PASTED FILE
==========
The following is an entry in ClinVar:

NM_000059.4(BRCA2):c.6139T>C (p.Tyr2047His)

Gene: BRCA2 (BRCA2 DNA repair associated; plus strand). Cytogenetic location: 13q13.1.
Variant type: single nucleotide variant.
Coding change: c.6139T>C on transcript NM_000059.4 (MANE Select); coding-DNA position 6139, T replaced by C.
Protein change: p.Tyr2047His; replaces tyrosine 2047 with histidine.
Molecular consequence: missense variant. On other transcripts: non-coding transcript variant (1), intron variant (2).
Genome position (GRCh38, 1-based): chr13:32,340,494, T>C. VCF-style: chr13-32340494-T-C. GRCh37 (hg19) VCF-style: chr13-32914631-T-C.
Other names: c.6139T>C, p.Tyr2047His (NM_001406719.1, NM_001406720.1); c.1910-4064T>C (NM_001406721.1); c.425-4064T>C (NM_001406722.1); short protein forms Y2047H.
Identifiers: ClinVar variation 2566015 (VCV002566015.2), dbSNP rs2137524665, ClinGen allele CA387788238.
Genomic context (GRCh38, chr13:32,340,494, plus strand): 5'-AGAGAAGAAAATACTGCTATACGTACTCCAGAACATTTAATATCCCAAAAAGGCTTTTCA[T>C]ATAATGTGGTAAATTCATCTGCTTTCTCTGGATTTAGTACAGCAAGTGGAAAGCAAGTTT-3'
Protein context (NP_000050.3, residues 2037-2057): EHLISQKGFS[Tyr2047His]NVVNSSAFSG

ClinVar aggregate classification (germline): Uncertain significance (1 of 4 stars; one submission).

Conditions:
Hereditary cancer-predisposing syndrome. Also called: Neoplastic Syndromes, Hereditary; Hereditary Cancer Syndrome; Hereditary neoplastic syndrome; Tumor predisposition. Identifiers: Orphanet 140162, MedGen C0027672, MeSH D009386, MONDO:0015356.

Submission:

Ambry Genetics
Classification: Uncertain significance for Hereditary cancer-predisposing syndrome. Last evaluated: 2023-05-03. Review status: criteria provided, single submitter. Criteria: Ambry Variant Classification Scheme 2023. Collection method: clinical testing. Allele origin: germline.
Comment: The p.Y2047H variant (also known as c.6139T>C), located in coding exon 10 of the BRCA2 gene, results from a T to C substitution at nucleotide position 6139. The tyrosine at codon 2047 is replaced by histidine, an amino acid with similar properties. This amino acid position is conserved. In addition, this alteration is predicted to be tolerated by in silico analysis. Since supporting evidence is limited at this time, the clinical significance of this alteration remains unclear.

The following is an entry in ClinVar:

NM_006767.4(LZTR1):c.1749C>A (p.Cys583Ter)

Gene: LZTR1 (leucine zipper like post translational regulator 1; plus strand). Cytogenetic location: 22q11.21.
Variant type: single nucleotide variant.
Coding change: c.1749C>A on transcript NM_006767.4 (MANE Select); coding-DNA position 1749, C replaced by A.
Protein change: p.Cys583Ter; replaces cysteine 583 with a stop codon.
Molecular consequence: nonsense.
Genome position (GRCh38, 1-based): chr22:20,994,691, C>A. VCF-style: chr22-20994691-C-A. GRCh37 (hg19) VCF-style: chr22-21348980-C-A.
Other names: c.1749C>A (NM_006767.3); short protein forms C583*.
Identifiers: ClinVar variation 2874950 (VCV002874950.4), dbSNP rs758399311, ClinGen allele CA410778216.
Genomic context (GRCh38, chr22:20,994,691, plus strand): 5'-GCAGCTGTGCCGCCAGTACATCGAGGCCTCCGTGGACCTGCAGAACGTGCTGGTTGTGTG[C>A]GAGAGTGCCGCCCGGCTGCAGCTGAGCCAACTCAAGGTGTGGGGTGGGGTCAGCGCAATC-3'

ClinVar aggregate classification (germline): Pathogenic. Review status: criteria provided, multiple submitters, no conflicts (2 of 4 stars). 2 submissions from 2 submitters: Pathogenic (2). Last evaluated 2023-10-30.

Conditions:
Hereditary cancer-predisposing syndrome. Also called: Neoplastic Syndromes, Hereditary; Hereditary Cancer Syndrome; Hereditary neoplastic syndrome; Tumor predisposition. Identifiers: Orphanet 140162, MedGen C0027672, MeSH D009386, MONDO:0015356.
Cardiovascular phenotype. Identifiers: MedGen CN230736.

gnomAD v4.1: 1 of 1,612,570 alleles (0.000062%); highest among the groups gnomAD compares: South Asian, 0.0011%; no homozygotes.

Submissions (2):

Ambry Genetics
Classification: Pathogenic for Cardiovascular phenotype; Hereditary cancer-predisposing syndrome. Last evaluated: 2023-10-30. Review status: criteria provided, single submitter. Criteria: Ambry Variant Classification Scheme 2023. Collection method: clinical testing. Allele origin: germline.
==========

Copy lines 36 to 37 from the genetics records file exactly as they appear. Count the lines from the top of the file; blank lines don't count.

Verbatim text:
Submissions (2):

Ambry Genetics